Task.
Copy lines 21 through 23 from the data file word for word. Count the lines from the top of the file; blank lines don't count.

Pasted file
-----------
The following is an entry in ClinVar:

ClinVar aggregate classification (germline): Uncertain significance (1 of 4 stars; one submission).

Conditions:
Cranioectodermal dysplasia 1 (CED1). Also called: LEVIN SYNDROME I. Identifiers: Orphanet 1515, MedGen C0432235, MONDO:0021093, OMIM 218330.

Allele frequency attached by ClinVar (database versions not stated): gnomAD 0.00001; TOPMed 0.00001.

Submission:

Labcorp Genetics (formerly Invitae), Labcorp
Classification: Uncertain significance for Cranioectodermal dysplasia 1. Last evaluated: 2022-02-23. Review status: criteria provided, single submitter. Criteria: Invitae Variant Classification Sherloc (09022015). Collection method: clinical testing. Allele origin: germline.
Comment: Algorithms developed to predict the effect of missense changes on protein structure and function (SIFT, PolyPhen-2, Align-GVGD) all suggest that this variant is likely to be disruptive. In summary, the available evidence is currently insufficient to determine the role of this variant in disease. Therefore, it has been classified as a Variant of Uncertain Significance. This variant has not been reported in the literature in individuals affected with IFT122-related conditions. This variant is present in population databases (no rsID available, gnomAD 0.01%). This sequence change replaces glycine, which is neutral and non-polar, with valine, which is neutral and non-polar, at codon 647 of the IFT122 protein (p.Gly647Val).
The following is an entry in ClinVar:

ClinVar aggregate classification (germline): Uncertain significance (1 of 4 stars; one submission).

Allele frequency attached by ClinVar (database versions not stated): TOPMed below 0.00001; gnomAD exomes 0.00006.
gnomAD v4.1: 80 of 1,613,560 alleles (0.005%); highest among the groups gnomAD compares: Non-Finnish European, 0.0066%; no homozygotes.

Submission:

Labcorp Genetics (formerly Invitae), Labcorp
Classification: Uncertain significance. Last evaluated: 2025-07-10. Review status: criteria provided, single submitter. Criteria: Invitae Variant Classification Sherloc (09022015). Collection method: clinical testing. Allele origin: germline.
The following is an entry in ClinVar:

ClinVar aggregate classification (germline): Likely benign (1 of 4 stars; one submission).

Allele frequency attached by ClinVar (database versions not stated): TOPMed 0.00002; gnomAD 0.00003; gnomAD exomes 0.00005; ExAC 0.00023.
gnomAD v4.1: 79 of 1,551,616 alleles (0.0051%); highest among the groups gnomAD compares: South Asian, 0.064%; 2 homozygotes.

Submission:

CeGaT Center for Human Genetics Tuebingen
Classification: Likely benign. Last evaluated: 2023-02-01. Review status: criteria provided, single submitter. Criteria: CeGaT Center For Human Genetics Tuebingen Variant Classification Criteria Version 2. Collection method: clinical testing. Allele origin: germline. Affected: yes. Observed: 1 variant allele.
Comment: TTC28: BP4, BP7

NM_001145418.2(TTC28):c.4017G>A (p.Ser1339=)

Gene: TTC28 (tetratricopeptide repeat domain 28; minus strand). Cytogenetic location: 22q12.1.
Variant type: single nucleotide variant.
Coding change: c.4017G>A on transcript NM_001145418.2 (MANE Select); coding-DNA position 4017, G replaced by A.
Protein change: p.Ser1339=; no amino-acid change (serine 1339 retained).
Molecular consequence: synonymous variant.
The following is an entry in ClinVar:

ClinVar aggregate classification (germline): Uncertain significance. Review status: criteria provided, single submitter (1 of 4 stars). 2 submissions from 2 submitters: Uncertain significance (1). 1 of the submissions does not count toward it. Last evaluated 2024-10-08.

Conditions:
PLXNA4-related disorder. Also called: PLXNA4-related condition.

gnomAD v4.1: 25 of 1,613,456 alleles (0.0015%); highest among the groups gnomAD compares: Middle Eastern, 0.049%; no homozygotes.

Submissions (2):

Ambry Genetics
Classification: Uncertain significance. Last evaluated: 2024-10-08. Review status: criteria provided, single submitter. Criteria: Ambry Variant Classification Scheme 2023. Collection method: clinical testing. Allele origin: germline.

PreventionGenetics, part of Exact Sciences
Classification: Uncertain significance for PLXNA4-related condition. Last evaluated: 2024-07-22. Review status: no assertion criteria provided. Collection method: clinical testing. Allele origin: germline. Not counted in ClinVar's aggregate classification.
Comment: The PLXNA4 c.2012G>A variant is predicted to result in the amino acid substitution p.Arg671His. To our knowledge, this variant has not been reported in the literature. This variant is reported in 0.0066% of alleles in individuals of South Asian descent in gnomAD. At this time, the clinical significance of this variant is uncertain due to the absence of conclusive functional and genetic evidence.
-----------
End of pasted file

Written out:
Submission:

CeGaT Center for Human Genetics Tuebingen
Classification: Likely benign. Last evaluated: 2023-02-01. Review status: criteria provided, single submitter. Criteria: CeGaT Center For Human Genetics Tuebingen Variant Classification Criteria Version 2. Collection method: clinical testing. Allele origin: germline. Affected: yes. Observed: 1 variant allele.